seriously, educate yourself to stop being ignorant fool, admit your mistake and get over it.

people without some serious technical knowledge shouldn't be even trying to edit and/or enhance photos. what's your expertise, using microsoft paint?

this thread belongs in the trash bin, at best.


I know EXACTLY what I'm talking about: Brightening an image, in and of itself, does NOT create artifacts. Plus my vid shows EXACTLY how I changed the colors, so you could actually pinpoint what you thought I did wrong in the process of brightening it.

But of course, you don't have a specific criticism.



in this case there should be a very subtle gradient on the sky, that's all.

^Right, that's what there should be, if there was nothing in the background. The fact that all this angular geometry is there, suggests that there's really something there. Causing the strange, unexpected geometric shapes and colors.




under normal circumstances (on properly calibrated screen, without manipulating the image itself) it won't be noticeable. you've brightened the image and as a result compression artifacts are visible.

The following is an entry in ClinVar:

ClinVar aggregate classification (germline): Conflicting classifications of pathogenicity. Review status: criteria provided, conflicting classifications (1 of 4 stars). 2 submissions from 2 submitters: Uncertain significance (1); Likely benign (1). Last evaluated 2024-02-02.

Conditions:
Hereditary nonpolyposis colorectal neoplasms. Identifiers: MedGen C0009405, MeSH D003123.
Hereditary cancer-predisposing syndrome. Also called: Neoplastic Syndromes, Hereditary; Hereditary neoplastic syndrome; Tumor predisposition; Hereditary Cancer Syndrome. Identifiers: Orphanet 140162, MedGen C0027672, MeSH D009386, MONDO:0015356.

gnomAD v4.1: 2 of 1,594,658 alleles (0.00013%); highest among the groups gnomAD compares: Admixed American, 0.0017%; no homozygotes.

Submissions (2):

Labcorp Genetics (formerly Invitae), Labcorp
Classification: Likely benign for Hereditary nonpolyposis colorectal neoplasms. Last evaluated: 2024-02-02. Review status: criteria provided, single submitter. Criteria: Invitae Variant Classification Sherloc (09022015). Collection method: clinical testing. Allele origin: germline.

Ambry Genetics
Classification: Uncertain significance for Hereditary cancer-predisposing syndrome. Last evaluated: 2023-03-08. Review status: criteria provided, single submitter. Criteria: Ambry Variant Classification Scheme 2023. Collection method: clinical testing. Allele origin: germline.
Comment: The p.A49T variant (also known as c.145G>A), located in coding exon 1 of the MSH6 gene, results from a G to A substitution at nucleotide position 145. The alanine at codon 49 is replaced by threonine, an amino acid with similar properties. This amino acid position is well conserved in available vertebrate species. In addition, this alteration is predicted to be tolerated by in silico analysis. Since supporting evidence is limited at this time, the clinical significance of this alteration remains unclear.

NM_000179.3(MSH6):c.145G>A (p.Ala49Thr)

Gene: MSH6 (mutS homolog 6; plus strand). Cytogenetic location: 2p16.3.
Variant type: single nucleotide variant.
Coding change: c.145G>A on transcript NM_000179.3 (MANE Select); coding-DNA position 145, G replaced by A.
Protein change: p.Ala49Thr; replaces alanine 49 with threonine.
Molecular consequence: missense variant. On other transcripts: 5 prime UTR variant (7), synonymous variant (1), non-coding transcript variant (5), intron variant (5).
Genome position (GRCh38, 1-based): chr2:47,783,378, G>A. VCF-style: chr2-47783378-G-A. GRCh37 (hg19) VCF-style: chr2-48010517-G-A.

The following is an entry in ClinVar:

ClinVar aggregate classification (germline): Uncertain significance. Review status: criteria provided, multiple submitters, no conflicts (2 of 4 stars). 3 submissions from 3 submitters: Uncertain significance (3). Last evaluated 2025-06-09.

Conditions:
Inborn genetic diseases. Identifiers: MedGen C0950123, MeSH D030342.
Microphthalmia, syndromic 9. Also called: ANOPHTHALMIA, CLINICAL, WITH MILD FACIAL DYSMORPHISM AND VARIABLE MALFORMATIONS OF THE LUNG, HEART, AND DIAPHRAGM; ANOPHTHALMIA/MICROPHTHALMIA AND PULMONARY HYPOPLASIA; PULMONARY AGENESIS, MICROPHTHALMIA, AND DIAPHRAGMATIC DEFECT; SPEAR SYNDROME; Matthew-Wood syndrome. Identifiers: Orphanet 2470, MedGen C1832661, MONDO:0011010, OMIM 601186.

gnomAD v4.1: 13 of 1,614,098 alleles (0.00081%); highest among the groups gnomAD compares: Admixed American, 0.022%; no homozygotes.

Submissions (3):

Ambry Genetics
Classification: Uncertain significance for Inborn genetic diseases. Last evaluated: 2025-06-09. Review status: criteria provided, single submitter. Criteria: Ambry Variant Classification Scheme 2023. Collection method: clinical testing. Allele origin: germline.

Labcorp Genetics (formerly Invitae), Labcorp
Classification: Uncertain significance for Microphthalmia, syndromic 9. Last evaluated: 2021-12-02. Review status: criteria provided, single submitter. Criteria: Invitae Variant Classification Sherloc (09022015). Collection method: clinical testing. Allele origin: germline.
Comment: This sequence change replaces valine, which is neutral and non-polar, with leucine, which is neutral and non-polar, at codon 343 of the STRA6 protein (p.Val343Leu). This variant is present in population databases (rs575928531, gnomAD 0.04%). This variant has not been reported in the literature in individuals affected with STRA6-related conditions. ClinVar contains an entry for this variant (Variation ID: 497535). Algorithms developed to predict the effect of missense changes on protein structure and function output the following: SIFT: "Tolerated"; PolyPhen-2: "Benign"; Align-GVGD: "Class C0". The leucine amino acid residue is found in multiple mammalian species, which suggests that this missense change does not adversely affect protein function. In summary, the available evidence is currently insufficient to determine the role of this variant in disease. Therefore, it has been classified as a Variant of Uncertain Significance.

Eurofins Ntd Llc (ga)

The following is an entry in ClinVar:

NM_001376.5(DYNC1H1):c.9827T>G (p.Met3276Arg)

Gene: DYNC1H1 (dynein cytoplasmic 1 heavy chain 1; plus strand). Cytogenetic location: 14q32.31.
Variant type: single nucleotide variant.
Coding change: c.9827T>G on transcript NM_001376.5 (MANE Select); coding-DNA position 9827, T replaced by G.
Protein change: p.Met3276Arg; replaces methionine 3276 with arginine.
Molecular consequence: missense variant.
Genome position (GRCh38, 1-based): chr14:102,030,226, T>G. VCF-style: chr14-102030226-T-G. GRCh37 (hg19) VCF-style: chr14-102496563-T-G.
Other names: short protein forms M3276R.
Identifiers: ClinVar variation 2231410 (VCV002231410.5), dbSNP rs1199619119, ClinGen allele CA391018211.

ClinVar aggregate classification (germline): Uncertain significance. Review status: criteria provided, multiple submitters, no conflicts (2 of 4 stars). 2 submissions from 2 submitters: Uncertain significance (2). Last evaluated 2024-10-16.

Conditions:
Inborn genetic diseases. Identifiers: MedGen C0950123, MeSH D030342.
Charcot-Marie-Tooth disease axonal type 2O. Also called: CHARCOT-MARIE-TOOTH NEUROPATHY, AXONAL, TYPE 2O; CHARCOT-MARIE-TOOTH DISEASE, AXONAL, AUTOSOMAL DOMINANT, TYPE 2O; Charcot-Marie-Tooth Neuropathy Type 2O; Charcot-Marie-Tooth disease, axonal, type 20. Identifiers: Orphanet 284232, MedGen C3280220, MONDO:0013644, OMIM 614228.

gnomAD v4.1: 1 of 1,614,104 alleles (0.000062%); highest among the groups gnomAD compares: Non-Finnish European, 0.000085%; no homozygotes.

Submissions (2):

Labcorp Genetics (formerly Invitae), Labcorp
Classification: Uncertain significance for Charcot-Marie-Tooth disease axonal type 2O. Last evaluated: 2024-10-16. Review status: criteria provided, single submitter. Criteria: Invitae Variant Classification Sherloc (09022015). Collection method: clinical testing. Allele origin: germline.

^Wrong. You can see the same imagery in the ORIGINAL photo, without any color manipulation. It's right there in the original released from the Chinese rover, and published in news headlines a few weeks ago.

All I've done is brightened it to make it more obvious.

...Plus, if it were all compression artifacts, this is again the original image released from the Chinese space agency. Resolution is 2198 x 1143. I don't think any reasonable person would assume that there's massive compression distortions, the image is much higher-res than most computer monitors can even display.

Plus what are we assuming, that the Chinese space agency is incompetent with compression artifacts, while driving a lunar rover on the far side of the moon? That would seem much more advanced than the ability to take accurate photography.